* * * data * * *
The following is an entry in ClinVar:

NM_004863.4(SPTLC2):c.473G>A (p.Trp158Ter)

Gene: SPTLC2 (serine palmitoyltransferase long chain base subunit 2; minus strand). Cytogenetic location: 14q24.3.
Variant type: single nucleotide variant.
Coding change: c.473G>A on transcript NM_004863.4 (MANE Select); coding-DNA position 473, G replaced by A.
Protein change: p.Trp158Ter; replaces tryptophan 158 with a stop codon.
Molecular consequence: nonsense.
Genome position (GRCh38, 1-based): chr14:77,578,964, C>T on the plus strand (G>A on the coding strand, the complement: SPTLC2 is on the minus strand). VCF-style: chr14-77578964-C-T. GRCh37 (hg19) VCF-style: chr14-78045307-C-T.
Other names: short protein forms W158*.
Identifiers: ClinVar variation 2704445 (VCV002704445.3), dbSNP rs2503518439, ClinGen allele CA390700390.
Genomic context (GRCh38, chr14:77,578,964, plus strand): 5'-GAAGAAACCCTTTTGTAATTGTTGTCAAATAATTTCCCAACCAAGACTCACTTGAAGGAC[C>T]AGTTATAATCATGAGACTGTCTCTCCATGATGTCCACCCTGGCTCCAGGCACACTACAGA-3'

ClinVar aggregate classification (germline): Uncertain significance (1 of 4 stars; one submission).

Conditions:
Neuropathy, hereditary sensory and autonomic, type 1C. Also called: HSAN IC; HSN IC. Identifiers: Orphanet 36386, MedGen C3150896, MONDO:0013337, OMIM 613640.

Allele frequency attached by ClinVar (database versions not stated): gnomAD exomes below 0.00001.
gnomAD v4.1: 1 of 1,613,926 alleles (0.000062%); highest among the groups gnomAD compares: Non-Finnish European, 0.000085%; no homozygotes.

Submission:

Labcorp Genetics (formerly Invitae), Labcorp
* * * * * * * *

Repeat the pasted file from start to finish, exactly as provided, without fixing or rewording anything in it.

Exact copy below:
The following is an entry in ClinVar:

NM_004863.4(SPTLC2):c.473G>A (p.Trp158Ter)

Gene: SPTLC2 (serine palmitoyltransferase long chain base subunit 2; minus strand). Cytogenetic location: 14q24.3.
Variant type: single nucleotide variant.
Coding change: c.473G>A on transcript NM_004863.4 (MANE Select); coding-DNA position 473, G replaced by A.
Protein change: p.Trp158Ter; replaces tryptophan 158 with a stop codon.
Molecular consequence: nonsense.
Genome position (GRCh38, 1-based): chr14:77,578,964, C>T on the plus strand (G>A on the coding strand, the complement: SPTLC2 is on the minus strand). VCF-style: chr14-77578964-C-T. GRCh37 (hg19) VCF-style: chr14-78045307-C-T.
Other names: short protein forms W158*.
Identifiers: ClinVar variation 2704445 (VCV002704445.3), dbSNP rs2503518439, ClinGen allele CA390700390.
Genomic context (GRCh38, chr14:77,578,964, plus strand): 5'-GAAGAAACCCTTTTGTAATTGTTGTCAAATAATTTCCCAACCAAGACTCACTTGAAGGAC[C>T]AGTTATAATCATGAGACTGTCTCTCCATGATGTCCACCCTGGCTCCAGGCACACTACAGA-3'

ClinVar aggregate classification (germline): Uncertain significance (1 of 4 stars; one submission).

Conditions:
Neuropathy, hereditary sensory and autonomic, type 1C. Also called: HSAN IC; HSN IC. Identifiers: Orphanet 36386, MedGen C3150896, MONDO:0013337, OMIM 613640.

Allele frequency attached by ClinVar (database versions not stated): gnomAD exomes below 0.00001.
gnomAD v4.1: 1 of 1,613,926 alleles (0.000062%); highest among the groups gnomAD compares: Non-Finnish European, 0.000085%; no homozygotes.

Submission:

Labcorp Genetics (formerly Invitae), Labcorp